Security Blog

KRACK: What you need to know about WPA2 vulnerability

Recently, two researchers at the Belgian University KU Leuven announced to the world the discovery of a vulnerability in the WPA2 security protocol. The protocol represents the de facto standard of secure communications between mobile devices we use today, as well as the access points to which smartphones, tablets and laptops connect to access the Internet or services provided by local servers.

The WEP solution for the protection of wireless channels has been abandoned for some time because of its weakness. Now we discover that the much stronger WPA2 is not free from weaknesses and can be targeted by KRACK attacks in particular. The acronym stands for Key Reinstallation AttaCKs and is a new technique of cyber-attack aimed at stealing sensitive information (credit card numbers, passwords, emails, chat, photos, and so on) transmitted via Wi-Fi. If the wireless network isn’t configured properly, the risk perimeter is widened and the likelihood of fraudulent insertion (false data, malicious programs installation, manipulation of existing information, etc.) can become alarming.

The research explaining the vulnerability will be presented at two important occasions, the International Conference on Computer and Communications Security (CCS) and the Black Hat Europe meeting.

How should IT Security Managers respond to this new concern?

The simplest and drastic answer is: to switch off WPA2 connections, to give up the convenience of wireless until clarification and assurance of that a solution is in place.

There is no doubt that the findings have scared a large number of IT people and, at the same time, embarrassed the scientists of the Institute of Electrical and Electronic Engineers who have the 802.11i protocol paternity, the base of modern wireless communications. However, it is equally true that the situation lets us to see some remedies and hope.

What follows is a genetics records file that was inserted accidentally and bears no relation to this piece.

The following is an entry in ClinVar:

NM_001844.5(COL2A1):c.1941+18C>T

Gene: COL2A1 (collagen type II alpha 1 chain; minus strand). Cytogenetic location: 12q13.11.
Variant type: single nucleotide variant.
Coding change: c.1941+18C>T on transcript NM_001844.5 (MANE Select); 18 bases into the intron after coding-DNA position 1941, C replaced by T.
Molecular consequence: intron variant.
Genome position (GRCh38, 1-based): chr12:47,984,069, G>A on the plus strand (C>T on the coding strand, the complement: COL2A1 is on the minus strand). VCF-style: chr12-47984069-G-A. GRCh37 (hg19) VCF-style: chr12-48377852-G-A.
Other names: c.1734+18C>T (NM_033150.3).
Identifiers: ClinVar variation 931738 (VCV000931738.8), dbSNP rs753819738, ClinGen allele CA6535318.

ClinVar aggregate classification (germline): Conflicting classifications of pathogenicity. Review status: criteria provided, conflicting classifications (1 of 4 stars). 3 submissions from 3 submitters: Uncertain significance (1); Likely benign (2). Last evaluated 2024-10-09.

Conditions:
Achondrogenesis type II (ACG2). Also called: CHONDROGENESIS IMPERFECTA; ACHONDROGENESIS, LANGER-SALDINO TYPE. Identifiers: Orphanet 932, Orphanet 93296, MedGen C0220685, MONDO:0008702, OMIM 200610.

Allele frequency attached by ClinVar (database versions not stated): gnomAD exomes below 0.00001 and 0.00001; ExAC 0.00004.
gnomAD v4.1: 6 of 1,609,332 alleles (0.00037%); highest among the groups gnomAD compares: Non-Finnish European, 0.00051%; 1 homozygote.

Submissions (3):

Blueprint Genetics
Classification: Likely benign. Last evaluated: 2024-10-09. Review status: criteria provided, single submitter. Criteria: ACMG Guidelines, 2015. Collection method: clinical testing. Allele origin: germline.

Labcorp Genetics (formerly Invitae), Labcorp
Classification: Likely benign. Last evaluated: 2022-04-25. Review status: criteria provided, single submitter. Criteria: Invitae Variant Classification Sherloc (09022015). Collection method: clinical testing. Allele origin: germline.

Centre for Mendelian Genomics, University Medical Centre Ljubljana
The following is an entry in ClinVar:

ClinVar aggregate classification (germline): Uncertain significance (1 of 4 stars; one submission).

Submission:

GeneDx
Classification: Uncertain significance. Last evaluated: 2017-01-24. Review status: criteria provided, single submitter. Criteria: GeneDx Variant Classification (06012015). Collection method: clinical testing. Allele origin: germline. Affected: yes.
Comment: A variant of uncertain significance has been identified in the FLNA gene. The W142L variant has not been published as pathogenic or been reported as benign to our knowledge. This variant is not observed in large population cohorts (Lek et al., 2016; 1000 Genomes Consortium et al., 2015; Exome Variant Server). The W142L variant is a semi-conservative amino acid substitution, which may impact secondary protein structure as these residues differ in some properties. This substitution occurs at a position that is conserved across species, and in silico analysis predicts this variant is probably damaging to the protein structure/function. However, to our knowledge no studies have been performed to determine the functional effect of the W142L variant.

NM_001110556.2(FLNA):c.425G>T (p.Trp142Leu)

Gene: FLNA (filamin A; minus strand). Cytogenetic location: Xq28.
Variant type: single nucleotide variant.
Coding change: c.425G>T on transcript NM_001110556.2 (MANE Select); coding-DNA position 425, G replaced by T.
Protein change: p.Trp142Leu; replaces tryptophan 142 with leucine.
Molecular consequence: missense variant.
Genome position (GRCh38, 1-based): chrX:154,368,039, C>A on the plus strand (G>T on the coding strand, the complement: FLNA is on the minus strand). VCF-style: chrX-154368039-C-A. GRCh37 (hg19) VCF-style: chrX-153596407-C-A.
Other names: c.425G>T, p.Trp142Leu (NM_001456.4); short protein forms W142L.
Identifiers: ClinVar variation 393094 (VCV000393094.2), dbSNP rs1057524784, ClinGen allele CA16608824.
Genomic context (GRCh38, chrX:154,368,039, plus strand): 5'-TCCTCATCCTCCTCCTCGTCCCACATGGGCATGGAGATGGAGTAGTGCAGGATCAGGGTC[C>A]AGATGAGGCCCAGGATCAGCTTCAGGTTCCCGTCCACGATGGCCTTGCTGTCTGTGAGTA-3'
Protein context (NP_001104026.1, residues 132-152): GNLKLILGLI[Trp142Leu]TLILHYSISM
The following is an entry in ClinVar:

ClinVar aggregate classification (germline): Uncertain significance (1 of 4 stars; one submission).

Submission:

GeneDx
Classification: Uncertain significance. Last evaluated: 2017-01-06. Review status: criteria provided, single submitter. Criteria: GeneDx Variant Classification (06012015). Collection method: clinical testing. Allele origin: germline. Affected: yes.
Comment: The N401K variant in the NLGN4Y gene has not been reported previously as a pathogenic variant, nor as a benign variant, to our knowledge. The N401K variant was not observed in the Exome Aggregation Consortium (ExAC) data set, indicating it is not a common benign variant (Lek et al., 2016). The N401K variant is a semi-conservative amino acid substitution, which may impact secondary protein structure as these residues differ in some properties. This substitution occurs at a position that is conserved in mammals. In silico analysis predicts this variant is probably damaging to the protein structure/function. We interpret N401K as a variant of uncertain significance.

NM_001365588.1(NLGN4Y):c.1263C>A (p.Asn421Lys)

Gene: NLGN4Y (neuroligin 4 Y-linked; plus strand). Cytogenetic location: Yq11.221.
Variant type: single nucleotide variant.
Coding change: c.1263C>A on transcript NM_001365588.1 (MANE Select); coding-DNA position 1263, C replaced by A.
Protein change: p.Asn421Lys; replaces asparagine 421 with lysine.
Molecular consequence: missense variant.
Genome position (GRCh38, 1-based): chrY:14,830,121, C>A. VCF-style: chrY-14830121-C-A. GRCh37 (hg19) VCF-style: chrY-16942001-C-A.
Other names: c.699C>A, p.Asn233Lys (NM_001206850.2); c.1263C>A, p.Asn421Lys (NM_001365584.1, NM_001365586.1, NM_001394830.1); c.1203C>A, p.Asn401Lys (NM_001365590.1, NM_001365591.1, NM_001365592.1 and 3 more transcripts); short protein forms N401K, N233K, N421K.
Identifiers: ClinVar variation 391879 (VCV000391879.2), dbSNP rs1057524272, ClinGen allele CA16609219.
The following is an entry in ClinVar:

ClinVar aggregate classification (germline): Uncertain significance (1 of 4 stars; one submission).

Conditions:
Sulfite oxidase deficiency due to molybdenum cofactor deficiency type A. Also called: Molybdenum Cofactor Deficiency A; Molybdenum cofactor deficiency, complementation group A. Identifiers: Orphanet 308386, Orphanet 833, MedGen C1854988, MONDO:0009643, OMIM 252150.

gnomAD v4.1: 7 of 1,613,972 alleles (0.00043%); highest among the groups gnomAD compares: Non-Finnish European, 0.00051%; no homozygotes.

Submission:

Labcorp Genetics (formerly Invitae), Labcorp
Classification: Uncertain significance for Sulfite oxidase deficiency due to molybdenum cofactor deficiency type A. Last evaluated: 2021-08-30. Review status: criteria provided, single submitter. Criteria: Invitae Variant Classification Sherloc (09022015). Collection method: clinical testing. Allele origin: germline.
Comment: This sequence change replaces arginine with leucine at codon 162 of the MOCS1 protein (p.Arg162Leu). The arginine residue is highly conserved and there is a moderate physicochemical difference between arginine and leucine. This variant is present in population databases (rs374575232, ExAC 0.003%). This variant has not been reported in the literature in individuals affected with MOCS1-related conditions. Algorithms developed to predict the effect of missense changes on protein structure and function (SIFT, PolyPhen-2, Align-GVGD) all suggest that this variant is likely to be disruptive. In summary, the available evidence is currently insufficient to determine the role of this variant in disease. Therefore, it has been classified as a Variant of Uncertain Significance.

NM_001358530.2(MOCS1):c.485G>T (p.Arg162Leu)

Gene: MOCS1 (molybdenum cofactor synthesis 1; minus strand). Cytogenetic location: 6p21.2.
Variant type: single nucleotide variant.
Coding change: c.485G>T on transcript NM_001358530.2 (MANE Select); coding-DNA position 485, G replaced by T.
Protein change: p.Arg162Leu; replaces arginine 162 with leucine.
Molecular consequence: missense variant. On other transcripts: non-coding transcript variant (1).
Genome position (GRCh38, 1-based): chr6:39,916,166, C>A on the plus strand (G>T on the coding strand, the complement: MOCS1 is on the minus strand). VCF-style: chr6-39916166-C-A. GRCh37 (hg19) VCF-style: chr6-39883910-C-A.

The problem really deserves to be resized. First, those who want to exploit this technique must be close to the network that they are attacking. Second, they must personally be in possession of valuable technical skills, they must have the necessary software to exploit the vulnerability and – above all – they must have a lot of time to spare. In fact, there is not yet a pre-packaged exploit that allows them to “jump-in” in a quick and effective way, and the attacks must be performed against Linux and Android operating systems only to easily succeed. If network traffic is encrypted using HTTPS, VPN, SSH, TLS, or the like, the KRACK system will not be able to break the connection: those who have improperly gained access to the Wi-Fi network and decrypt the communication packets will be in front of a sort of Matryoshka doll. They will find that what they just opened is actually boxed in another layer of protection. The attacker who makes use of the Key Reinstallation technique will be in the same condition as any other malicious intruder trying to intercept online communication between the user and a website.

KRACK is not born to steal the passwords needed to access a system, but, if the base station uses WPA-TKIP or GCMP cryptographic mode, it can inject bugs (from malicious JavaScripts to all kinds of malware) into non-encrypted traffic. For example, an attacker can abuse this to inject ransomware or malware into websites that the victim is visiting.

Companies are working to patch their products and overcome the unpleasant impasse. Microsoft has patched Windows wireless code in the October update. Apple is about to release a fix for iOS and macOS. Google is working on the solution for Android and ChromeOS. Similar initiatives are in the pipeline between network hardware manufacturers committed to solving the question.

The recommendation – and not just this time – is to not delay updating the operating system of the devices in use. Security update processes should be a priority among the day-to-day tasks and not only an annoying urgency when the usual problem occurs.

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